J L Millot

Observatoire des Sciences et des Techniques, Lutetia Parisorum, Île-de-France, France

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Publications (6)11.99 Total impact

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    ABSTRACT: The study of olfactory lateralization in humans has given rise to many publications, but the findings have often been contradictory. There is growing evidence to suggest that the nature of the olfactory stimulus influences the processes of lateralization. An important factor could be the trigeminal component. Indeed, most odorants simultaneously stimulate both olfactory (CN I) and trigeminal (CN V) systems which differ in terms of their central projections, ipsilaterally for CN I and contralaterally for CN V. The aim of this study was to investigate variations in psychophysiological measurements between a nasal input with low (phenyl ethyl alcohol (PEA)) and high (allyl isothiocyanate (AIC)) intranal trigeminal stimulation. In a first experiment (20 subjects), the intensity, hedonicity and irritation levels of stimulus were tested with a psychophysical evaluation to study the possible influences of perceptual characteristics. A second experiment (37 subjects) used bilateral electrodermal recordings and compared the skin conductance responses (SCRs) for both nasal inputs on either monorhinal and birhinal stimulations. Firstly, the electrodermal activity (EDA) results showed no differences between the two nostrils for PEA as well as AIC, but differences in relation to the type of stimulus, e.g. higher amplitude in response to AIC versus PEA. Secondly, the results indicated bilateral differences in EDA recordings related to the nature of the stimulus and are discussed in terms of hemispheric asymmetric activation.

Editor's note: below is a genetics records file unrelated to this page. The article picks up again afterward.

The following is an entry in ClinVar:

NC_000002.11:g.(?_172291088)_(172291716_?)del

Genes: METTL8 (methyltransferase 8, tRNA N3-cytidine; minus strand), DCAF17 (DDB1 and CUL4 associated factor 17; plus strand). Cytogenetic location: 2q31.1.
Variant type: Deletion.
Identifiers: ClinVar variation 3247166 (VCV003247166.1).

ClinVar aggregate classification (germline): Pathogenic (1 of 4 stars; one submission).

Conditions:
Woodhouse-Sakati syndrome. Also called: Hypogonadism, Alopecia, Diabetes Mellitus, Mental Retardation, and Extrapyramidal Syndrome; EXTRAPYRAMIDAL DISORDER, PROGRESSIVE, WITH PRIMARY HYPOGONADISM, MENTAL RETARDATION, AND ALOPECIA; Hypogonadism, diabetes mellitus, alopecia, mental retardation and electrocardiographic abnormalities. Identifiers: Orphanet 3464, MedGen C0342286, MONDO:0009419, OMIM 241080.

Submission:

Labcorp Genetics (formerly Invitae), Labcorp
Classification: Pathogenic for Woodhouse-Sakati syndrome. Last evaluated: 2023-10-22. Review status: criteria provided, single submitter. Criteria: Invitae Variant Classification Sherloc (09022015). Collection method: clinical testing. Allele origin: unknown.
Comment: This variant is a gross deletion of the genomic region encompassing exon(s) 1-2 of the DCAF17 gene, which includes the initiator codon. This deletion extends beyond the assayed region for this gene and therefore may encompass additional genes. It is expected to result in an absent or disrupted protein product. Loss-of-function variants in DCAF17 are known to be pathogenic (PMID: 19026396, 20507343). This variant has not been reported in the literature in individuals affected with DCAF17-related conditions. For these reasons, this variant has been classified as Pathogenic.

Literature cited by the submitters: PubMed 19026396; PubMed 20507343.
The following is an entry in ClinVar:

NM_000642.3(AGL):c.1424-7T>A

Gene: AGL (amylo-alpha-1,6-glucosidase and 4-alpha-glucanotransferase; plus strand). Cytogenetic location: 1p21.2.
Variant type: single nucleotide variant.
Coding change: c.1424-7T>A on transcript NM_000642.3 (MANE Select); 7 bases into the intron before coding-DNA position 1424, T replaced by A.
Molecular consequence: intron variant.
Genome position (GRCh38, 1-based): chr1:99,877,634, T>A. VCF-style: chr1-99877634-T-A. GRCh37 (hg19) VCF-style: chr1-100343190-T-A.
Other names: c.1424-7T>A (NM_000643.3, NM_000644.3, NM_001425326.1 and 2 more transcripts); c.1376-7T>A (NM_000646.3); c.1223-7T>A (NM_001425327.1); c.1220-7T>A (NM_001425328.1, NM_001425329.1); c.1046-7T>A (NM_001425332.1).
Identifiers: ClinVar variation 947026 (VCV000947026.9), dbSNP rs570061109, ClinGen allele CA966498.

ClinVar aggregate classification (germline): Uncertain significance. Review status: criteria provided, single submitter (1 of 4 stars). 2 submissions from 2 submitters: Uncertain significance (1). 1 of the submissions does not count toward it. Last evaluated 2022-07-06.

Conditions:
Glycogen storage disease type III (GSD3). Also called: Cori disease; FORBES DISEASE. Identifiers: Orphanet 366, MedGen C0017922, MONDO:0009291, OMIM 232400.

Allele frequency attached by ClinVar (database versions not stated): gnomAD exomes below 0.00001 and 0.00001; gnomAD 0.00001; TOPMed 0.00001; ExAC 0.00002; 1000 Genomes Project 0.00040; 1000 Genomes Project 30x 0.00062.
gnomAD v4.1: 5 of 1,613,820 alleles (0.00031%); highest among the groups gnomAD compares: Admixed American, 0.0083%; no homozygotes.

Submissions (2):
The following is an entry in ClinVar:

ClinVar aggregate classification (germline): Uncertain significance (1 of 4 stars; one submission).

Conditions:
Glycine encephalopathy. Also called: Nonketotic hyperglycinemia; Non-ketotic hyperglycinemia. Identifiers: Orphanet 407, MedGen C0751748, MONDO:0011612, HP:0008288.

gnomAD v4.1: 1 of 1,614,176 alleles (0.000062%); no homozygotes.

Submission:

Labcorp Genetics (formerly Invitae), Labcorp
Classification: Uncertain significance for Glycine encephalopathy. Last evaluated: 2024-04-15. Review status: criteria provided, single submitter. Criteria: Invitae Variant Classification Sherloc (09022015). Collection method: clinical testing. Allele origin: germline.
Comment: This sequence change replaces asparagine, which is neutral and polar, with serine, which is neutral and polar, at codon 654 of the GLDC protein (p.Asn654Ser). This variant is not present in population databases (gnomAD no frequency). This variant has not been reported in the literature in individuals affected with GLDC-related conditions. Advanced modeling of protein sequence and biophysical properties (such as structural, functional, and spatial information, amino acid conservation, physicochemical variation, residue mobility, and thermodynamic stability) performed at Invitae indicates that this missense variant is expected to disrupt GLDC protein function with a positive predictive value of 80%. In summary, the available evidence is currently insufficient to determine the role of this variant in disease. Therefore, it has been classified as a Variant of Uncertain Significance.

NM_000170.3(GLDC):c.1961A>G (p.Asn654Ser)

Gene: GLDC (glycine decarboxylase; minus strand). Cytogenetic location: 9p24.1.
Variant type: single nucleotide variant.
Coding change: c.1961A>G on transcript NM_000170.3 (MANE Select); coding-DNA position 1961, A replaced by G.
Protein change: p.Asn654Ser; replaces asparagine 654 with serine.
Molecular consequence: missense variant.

Behavioural Brain Research 08/2002; 133(2):205-10. · 3.33 Impact Factor
  • G Brand, J L Millot
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    ABSTRACT: The sex of individuals plays an important part in determining their olfactory abilities, with females generally being superior to males. The present review examines the way in which sex differences influence sensitivity, identification, familiarity, and recognition of odours. It also examines whether sex differences are more pronounced with some odours than others, and how sex differences are affected by the manner of testing. Two different explanations for the superiority of females over males in olfaction are evaluated.
    The Quarterly Journal of Experimental Psychology 09/2001; 54(3):259-70. · 4.67 Impact Factor
  • M Gasne, J L Millot, G Brand, F Math
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    ABSTRACT: In order to examine the reliability of lateralised behaviours, BALB/c mice were tested in three different situations: the Collins paw preference test (PPT), the rotatory swimming test (RST), and the T maze test (TMT). The results showed a significant correlation between the scores of lateralisation in the PPT and the RST, but a lack of lateralisation in the TMT. Considering the tasks involved in these tests, these results appear to support the hypothesis of close links between lateralised behaviours, emotional processes, and neural pathways.